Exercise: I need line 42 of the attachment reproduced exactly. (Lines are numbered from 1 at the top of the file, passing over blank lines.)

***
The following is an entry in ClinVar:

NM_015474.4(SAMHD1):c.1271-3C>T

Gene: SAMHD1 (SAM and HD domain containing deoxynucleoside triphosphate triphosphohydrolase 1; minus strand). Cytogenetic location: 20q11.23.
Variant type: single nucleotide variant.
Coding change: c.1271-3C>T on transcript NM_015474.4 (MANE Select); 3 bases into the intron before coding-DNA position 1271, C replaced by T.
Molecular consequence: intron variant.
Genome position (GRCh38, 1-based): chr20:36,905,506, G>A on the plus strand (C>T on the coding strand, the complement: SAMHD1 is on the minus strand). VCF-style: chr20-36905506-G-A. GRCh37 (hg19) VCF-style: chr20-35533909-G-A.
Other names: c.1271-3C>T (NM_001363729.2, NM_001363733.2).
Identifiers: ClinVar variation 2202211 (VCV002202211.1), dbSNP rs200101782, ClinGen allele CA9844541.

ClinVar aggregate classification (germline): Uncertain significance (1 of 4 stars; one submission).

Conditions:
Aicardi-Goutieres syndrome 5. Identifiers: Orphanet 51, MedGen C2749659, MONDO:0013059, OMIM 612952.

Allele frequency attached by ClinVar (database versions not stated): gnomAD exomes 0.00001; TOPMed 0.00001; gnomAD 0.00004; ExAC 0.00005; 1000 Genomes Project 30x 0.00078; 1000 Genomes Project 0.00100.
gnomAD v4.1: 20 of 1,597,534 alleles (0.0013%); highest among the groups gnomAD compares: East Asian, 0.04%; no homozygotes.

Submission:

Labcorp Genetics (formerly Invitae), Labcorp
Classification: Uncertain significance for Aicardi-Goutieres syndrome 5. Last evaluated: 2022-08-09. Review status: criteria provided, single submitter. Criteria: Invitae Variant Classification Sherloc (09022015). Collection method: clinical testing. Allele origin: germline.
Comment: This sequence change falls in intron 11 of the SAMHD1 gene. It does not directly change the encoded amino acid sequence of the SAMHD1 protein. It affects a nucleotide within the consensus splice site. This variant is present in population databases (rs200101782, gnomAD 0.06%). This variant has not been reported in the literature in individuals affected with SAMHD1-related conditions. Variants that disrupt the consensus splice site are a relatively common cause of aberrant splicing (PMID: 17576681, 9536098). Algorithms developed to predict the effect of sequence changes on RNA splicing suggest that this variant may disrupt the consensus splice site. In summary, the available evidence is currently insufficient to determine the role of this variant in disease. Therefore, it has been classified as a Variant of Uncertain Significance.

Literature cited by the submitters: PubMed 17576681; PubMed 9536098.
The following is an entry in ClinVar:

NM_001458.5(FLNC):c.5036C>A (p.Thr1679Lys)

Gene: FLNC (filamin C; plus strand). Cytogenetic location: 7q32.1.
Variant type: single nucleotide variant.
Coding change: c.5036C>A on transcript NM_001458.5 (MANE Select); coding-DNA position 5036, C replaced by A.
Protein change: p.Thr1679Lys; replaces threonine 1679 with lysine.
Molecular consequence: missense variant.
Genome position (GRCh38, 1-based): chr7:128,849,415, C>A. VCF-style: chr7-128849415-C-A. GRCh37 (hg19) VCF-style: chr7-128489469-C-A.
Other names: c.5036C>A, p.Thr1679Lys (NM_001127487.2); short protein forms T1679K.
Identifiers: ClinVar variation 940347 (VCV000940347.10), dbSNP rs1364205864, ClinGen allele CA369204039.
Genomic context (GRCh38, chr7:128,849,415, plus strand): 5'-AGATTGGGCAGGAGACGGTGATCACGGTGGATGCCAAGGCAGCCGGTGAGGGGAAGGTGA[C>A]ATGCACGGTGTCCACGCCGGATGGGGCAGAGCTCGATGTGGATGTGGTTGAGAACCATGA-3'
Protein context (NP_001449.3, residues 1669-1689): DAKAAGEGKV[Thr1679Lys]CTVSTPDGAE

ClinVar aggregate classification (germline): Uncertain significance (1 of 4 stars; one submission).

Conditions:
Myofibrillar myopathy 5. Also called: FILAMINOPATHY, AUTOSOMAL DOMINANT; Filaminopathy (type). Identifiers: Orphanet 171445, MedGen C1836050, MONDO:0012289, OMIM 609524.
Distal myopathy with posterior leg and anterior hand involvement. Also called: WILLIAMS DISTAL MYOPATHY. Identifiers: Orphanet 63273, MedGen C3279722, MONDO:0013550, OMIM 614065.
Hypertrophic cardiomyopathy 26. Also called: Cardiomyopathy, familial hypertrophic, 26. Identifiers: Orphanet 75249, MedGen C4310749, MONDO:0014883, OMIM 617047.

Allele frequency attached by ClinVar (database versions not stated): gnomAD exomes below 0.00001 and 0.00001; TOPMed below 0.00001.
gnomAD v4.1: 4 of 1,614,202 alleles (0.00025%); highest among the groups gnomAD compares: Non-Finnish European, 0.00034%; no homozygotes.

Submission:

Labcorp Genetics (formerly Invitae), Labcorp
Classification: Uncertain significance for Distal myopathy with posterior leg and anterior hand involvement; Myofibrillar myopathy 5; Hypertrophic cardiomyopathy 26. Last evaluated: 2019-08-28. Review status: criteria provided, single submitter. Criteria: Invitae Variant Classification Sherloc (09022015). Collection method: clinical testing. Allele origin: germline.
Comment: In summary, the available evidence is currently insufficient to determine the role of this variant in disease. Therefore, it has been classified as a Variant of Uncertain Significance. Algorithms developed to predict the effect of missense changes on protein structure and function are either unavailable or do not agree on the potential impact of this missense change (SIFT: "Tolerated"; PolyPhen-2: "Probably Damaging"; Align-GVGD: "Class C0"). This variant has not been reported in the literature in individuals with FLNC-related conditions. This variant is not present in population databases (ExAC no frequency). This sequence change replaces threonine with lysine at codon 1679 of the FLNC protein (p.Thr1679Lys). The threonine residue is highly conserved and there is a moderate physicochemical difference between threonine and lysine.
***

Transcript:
Comment: In summary, the available evidence is currently insufficient to determine the role of this variant in disease. Therefore, it has been classified as a Variant of Uncertain Significance. Algorithms developed to predict the effect of missense changes on protein structure and function are either unavailable or do not agree on the potential impact of this missense change (SIFT: "Tolerated"; PolyPhen-2: "Probably Damaging"; Align-GVGD: "Class C0"). This variant has not been reported in the literature in individuals with FLNC-related conditions. This variant is not present in population databases (ExAC no frequency). This sequence change replaces threonine with lysine at codon 1679 of the FLNC protein (p.Thr1679Lys). The threonine residue is highly conserved and there is a moderate physicochemical difference between threonine and lysine.